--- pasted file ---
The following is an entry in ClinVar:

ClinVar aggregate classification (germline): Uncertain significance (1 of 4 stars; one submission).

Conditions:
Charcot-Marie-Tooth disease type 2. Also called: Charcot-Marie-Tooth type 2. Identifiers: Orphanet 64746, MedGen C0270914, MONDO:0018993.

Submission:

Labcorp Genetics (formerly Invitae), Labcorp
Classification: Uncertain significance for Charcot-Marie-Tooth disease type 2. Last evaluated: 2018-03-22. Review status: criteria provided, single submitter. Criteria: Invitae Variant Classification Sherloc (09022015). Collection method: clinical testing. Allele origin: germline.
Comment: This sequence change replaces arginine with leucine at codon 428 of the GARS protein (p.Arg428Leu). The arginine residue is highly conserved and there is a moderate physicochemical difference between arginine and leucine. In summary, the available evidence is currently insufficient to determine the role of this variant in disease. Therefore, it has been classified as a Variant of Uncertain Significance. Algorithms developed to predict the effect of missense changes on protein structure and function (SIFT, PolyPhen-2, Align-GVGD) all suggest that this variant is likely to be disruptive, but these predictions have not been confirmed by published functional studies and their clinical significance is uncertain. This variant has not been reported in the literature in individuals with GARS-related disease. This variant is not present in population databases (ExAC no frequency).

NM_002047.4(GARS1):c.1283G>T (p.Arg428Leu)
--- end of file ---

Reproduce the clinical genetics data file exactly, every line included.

The following is an entry in ClinVar:

ClinVar aggregate classification (germline): Uncertain significance (1 of 4 stars; one submission).

Conditions:
Charcot-Marie-Tooth disease type 2. Also called: Charcot-Marie-Tooth type 2. Identifiers: Orphanet 64746, MedGen C0270914, MONDO:0018993.

Submission:

Labcorp Genetics (formerly Invitae), Labcorp
Classification: Uncertain significance for Charcot-Marie-Tooth disease type 2. Last evaluated: 2018-03-22. Review status: criteria provided, single submitter. Criteria: Invitae Variant Classification Sherloc (09022015). Collection method: clinical testing. Allele origin: germline.
Comment: This sequence change replaces arginine with leucine at codon 428 of the GARS protein (p.Arg428Leu). The arginine residue is highly conserved and there is a moderate physicochemical difference between arginine and leucine. In summary, the available evidence is currently insufficient to determine the role of this variant in disease. Therefore, it has been classified as a Variant of Uncertain Significance. Algorithms developed to predict the effect of missense changes on protein structure and function (SIFT, PolyPhen-2, Align-GVGD) all suggest that this variant is likely to be disruptive, but these predictions have not been confirmed by published functional studies and their clinical significance is uncertain. This variant has not been reported in the literature in individuals with GARS-related disease. This variant is not present in population databases (ExAC no frequency).

NM_002047.4(GARS1):c.1283G>T (p.Arg428Leu)